Now that a level of détente has been established between the Kubernetes community and supporters of rival approaches such as Docker Swarm, the focus of the container community needs to shift more toward making distributed systems easier to build.
Brendan Burns, a distinguished engineer at Microsoft and a co-founder of Kubernetes, says that while Kubernetes represents a significant advance toward that goal, it’s still too difficult to build and maintain distributed systems. The need remains to provide a much higher level of abstraction that makes it easier to not only build and deploy distributed applications, but also build them.
In effect, Burns says a container-as-service (CaaS) environments are the next iteration of abstraction beyond platform-as-a-service (PaaS) environments. A PaaS environment is optimized for a unique class of 12-factor applications. A CaaS environment applies many of the same abstraction concepts to a much broader set of applications, says Burns.
Microsoft currently offers a CaaS platform based on Docker EE, the CaaS environment created by Docker Inc. that is based on Swarm, and a CaaS environment based on Kubernetes that Microsoft gained through its acquisition of Deis. Microsoft also has a relationship with Red Hat through which it offers instances of the Red Hat OpenShift platform on the Azure cloud. The Red Hat OpenShift PaaS runs on top of Kubernetes. In fact, Red Hat contends the line between a PaaS and CaaS environment has been blurred to be almost indistinguishable. Conversely, The Cloud Foundry Foundation (CFF) that oversees development of the open-source Cloud Foundry PaaS continues to view its PaaS and Kubernetes as different but complementary platforms.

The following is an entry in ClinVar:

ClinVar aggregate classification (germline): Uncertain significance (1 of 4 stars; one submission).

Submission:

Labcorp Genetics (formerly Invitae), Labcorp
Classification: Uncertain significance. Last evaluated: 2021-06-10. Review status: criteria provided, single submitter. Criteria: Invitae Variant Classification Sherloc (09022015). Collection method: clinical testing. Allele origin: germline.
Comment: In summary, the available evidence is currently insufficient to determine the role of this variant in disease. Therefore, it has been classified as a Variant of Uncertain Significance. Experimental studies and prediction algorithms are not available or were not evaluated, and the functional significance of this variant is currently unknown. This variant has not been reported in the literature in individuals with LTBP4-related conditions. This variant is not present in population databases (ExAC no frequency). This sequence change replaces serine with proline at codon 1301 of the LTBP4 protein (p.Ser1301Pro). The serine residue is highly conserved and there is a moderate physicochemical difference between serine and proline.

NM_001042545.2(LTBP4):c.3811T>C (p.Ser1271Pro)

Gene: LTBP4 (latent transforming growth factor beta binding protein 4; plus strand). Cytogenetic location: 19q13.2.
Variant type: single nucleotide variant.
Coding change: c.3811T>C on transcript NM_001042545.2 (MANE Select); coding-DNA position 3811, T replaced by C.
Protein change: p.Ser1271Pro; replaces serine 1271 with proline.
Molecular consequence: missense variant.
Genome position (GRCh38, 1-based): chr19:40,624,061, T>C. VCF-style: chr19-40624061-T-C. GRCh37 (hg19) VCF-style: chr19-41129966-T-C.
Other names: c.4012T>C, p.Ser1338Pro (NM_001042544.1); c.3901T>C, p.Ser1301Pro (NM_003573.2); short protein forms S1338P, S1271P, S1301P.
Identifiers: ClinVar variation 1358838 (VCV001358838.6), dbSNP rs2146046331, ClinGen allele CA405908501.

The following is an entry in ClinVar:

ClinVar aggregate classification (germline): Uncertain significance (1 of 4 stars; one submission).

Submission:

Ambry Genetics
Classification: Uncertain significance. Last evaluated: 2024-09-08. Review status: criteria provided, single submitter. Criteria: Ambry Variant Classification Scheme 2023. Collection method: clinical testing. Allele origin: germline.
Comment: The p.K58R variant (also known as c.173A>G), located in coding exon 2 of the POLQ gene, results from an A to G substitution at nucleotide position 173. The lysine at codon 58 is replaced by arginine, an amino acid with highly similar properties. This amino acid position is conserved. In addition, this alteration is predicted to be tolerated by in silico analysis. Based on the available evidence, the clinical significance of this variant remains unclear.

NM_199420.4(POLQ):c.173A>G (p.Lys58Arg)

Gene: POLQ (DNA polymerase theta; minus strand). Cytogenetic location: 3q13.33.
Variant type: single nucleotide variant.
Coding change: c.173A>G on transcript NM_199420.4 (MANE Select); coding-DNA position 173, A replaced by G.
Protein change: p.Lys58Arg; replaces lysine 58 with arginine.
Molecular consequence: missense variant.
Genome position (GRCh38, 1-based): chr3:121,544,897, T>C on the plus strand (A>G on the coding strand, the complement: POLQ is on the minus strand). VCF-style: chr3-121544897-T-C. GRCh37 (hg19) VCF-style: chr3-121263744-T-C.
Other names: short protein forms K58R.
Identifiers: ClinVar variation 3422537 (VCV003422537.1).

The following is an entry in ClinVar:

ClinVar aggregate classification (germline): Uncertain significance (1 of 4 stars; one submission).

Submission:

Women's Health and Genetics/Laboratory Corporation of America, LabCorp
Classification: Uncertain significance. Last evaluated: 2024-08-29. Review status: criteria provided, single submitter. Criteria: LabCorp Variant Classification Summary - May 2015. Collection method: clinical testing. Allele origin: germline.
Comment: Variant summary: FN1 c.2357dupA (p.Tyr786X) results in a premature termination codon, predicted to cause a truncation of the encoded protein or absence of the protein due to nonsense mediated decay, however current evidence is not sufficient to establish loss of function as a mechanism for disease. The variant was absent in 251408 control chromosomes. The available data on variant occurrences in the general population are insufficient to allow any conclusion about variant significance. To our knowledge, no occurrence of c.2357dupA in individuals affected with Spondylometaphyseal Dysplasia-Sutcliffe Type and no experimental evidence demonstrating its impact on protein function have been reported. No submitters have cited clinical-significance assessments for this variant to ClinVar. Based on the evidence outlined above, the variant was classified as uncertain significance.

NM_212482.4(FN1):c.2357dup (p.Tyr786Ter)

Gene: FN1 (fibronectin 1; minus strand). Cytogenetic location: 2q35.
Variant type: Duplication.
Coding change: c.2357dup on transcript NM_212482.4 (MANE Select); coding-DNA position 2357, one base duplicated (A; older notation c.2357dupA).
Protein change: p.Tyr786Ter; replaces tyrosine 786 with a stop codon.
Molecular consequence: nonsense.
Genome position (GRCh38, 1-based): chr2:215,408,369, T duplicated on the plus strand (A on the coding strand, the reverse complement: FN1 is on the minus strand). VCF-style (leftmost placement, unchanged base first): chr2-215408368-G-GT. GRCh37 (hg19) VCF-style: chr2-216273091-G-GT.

Burns says the next big challenge will be to see how application development platforms such as Microsoft Visual Studio evolve to take advantage of those platforms. There have been many efforts to build low-code platforms, but those frameworks have had challenges scaling. Burns says platforms such as Kubernetes can help remove that issue because they are designed to scale out additional clusters as needed. In fact, he notes Kubernetes will evolve to support multiple serverless computing frameworks through which containers will be able to invoke functional programming models to access additional infrastructure resources on demand.
Most customers, says Burns, will wind up employing Kubernetes via a public cloud because all the backend services wind up being managed for them. Public clouds based on Kubernetes finally liberate IT organizations from having to manage complex underlying IT infrastructure, he says.
It remains to be see to what degree that shift to the cloud will occur. A recent Gartner report estimates that only 17 percent of total infrastructure has been deployed in the cloud. But Gartner does concede the shift to the cloud is happening faster than expected. Of course, containers are not the only way to go in building a cloud-native application. But as time evolves most applications running in a public cloud will be based on microservices enabled by containers. The next big issue that needs to address will be how to manage those environments as both the number of clusters and the objects they contain continue to expand exponentially.